Madison Hillyard noted that she found it valuable to learn about negotiation concepts and improve her own personal shortcomings in that area. She mentioned she was even able to put her newly acquired skills into practice while negotiating with her landlord about her lease, which “came in so handy,” she noted.

Noelle Nelson went on to point out that the session helped her realize that negotiation is the process of presenting ideas, understanding both points of view and reaching an agreement that creates a positive outcome for everyone.

“I think one big takeaway that I had was learning to think not just as a prospective employee but also think about what the employer is thinking about, because often, it’s almost like a setup – us against them – and it’s more like working together and really learning what their perspective might be.”  – Noelle Nelson

The Program Builds Self-Confidence

The graduates agreed that the program created a safe place for participants to build self-confidence; but more importantly, group members were able to provide value by inspiring and mentoring one another. Madison Hillyard highlighted the fact that the initiative was a great way to learn how to transition one’s self-doubt into confidence.

“I have almost reinforced knowledge of the fact that we all don’t feel very confident sometimes. It’s just nice to happen. So, thank you.” – Madison Hillyard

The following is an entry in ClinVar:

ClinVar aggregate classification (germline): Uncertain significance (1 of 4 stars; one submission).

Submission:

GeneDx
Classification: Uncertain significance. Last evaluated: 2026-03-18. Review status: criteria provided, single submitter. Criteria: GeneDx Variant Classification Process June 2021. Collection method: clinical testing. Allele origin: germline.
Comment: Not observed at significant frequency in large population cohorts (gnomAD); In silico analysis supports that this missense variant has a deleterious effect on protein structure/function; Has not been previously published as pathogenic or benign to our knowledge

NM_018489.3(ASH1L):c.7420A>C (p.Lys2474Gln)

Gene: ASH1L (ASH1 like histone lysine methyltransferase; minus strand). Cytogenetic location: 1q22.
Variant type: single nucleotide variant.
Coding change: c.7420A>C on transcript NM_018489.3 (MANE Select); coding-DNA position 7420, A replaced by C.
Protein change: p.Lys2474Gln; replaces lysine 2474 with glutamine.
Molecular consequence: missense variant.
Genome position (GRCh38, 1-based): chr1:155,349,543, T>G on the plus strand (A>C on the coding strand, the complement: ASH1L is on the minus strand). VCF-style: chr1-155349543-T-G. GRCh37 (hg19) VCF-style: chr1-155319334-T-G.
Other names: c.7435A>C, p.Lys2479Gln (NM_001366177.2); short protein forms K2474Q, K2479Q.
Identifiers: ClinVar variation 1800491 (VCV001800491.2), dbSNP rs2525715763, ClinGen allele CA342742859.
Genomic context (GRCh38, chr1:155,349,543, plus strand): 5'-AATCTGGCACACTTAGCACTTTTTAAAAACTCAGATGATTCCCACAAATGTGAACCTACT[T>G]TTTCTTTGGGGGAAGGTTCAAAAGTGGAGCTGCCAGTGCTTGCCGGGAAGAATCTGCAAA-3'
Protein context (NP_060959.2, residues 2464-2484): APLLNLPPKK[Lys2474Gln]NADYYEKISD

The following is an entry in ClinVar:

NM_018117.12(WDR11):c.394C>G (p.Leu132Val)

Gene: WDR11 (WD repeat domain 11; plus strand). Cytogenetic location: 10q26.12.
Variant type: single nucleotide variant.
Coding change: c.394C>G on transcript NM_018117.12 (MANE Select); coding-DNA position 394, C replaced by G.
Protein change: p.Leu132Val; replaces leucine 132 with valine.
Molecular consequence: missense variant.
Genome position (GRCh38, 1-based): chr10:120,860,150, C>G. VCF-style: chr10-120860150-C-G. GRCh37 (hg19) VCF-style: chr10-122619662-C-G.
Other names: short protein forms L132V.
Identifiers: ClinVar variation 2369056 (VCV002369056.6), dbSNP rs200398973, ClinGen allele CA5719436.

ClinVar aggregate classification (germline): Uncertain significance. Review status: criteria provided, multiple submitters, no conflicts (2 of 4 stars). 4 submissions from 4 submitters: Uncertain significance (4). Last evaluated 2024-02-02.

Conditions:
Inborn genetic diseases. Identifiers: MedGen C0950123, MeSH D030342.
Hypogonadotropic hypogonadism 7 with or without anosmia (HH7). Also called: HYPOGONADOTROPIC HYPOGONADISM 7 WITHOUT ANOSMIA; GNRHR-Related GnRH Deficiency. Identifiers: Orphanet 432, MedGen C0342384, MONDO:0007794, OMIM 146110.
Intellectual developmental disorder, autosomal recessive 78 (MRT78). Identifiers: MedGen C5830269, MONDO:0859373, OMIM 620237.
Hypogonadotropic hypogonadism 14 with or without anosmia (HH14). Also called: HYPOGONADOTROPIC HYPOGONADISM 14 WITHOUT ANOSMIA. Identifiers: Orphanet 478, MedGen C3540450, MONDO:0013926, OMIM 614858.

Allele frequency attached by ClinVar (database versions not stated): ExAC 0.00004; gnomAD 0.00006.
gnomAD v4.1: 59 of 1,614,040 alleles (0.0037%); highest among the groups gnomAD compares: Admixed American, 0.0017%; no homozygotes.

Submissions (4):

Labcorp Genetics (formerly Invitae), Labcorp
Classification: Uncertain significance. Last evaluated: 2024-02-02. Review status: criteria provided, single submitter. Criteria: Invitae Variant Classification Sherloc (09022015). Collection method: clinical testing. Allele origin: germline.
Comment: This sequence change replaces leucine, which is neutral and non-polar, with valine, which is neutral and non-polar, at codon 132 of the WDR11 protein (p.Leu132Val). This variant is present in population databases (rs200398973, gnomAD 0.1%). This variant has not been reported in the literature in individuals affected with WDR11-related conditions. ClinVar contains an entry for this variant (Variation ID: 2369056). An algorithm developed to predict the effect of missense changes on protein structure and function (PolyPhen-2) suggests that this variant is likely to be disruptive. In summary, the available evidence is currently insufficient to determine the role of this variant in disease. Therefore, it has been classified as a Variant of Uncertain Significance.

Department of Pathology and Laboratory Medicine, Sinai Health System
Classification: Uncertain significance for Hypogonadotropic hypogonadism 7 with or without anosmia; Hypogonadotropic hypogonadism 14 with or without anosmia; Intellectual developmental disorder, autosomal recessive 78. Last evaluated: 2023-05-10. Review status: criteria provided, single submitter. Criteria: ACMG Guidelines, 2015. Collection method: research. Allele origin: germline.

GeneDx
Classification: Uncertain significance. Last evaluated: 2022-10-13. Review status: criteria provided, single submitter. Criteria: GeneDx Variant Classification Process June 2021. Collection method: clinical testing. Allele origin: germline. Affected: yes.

Shea Perla noted the program helped her explore the importance of personal branding—i.e., how to establish oneself as a name that someone associates with expertise in the field. She also found it valuable to learn how other people in the tech industry leveraged their personal brand to position themselves as the go-to experts.

“I liked hearing about…how to present yourself later in life, like your brand. I also appreciated how other people who I know are already in the industry have set up their brand and how maybe I want to set up my brand as I move into the future.” – Shea Perla

Sanhita Kumari pointed out the initiative was really helpful in overcoming self-doubt in order to grow and push boundaries as a woman in tech. She noted sometimes it is hard to feel confident as a female in the industry where women are hugely outnumbered by men and their skills and ambition can be underestimated.

“[The program] was a confidence boost for women in tech.” – Sanhita Kumari

Noelle Nelson noted the program helped her build relationships that will serve as a confidence boost, providing her with the opportunity to reach out for support when she needs it.

 “All the upperclassmen have great advice and great experiences and I know I can reach out to any of these women down the road if I need advice or I need help or if they’ve been someplace I might want to go.” – Noelle Nelson

Toward the end of the discussion, Pooja Khatija, Program Facilitator, thanked the program graduates for actively engaging in meaningful conversations, stretching out of their comfort zone and sharing their personal stories and experiences. She highlighted the fact that the session was often driven by student questions, which optimized the full group interaction and created a support system venue “…that was pretty diverse.”

 “Through your conversations, I ended up realizing that many of you have certain questions or have some experience and I kind of picked on that...But irrespective of that, I think this group of women shared uncensored, raw experiences, and I think that’s what we need to hear more often. So, I want to thank you all for being that vulnerable and open with each other, and I hope that continues.”  – Pooja Khatija

The professional Development Scholars Program will continue with a new class in the spring of 2021.

For more information on the program, please contact Evren Gurkan-Cavusoglu, Ph.D., at

This program is made possible by continuous support from Craig Newmark Philanthropies.